Aditya Chakrabortty says we're all being terribly mean to Greta Thunberg

Apparently us on the right are just being most mean, playing the girl not the ball. We’ll even admit to have made the occasional pointed comment elsewhere. But the actual argument against Greta Thunberg’s demands is that they are wrong:

Which left the eco-denialists back here with a stonking great headache: how to bash this 16-year-old celeb? Not by dismantling her arguments, not when the scientists and Sir David of Blue Planet back her up. Nor by sniffing around her record, since by definition a teenager hasn’t much of a past to rake over. The standard methods of political warfare off-limits to them, they are trying something new and unusual. They are sinking their teeth into her.

She was “chilling”, declared Brendan O’Neill, editor of the hard-right website Spiked, after picking on her “monotone voice” and “look of apocalyptic dread in her eyes”. Given Thunberg’s openness about her Asperger’s, this was a dog whistle if he knew about it, but it was at best crass if he didn’t: the kid’s on the spectrum! Bringing up the rear were the bloggers at Guido Fawkes, trying to eke a three-course meal out of the morsel that Thunberg’s mum performed in the Eurovision song contest 10 years ago – cast-iron proof of “an incredibly privileged background”. This finding has been gurningly spread on social media by none other than that vomiting dustbin of opinions Toby Young. You don’t need to be much sharper than him to observe that he is the son of a baron who rang Oxford University to get his boy a place.

Aren’t the comrades just being horrible?

And to the actual arguments. Start with assuming the IPCC is entirely correct, climate change is happening, we’re causing it, we should stop doing so. What is it then that we should do? The Stern Review tells us that we should not have emissions targets and favourite technologies and selective subsidies and the central planning of the economy. Some things are just too important for us to not use the powers of markets. We should change price incentives the once and allow those markets to chew through them - a carbon tax.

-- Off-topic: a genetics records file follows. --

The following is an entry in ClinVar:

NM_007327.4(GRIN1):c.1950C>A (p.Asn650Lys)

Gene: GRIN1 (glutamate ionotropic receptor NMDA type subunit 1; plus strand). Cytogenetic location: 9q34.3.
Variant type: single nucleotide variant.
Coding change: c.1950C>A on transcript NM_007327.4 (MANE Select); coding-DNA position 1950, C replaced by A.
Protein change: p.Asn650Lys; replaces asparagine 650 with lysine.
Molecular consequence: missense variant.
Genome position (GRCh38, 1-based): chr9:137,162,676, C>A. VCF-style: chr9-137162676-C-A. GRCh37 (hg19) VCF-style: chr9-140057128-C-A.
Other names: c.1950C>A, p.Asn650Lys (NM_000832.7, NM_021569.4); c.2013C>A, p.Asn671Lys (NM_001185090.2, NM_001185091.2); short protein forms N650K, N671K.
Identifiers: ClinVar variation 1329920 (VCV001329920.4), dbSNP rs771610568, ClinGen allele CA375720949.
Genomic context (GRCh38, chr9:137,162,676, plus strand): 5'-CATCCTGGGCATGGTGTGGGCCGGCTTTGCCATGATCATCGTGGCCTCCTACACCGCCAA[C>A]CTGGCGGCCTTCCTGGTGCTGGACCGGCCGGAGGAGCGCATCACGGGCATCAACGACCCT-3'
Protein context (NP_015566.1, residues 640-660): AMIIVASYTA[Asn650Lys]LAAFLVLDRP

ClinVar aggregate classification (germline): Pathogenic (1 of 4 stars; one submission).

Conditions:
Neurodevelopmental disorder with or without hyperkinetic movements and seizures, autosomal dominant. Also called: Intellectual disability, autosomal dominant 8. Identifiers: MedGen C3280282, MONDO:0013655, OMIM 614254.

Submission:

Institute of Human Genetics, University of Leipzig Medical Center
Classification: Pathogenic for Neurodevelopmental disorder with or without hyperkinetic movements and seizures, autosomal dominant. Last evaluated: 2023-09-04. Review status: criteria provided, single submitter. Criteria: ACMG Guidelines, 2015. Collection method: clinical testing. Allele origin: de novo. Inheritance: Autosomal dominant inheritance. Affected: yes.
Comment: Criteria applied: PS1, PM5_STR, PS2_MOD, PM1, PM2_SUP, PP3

Which is something that the UK has, largely and not perfectly, done. So too the EU with the ETS.

William Nordhaus gained his Nobel last year largely for exploring another aspect of the same question. We should not try to root out everything we’ve already built and replace. Apart from anything else there’s a lot of embedded CO2 in whatever it is that we build. Instead we should work with the capital replacement cycle. Use up the built environment then make sure that when we replace, in the normal course of things, we do so with non- or less- emittive constructions.

The Special Report on Emissions Scenarios, the foundational document of the entire IPCC process, points out that a globalised capitalism with such a gradual change in energy generation technology - the A1T scenario - nicely solves the problem for us. And also leaves future humanity as rich as it is possible to do so while still solving that very problem of climate change.

Other than those price incentives the only other action necessary is investment in driving down the costs of those non-emittive technologies. As per Stern, Nordhaus and all sorts of other people perhaps some judicious government investment in solar panel technologies, batteries, grids able to deal with variable supplies and so on. As even Bill McKibben can be found agreeing we’ve done that. The necessary technologies exist. As per Stern, Nordhaus etc, they will naturally be the first choice in that replacement cycle. To insist that they won’t be is to insist that they’re not ready for prime time yet.

Greta Thunberg argues that we’ve got to tear up the entirety of society and start again. All the adults in the room argue that we’re on the right path, we just need a few more tweaks here and there and then wait for markets to do their thing.

Thus the argument against Greta Thunberg and the adulation she’s receiving isn’t that she’s a teenager, nor anything else more personal about her or her character. It’s simply that she is entirely misinformed, ignorant even, on the subject under discussion.

As the IPCC assumes as it starts its work, the solution to climate change is a non-fossil fuel using globalised and free market capitalism. People proposing other solutions just aren’t in tune with, are ignorant of, the relevant science. As Greta isn’t proposing that then she’s incorrect. Which is the argument as to why we should ignore her.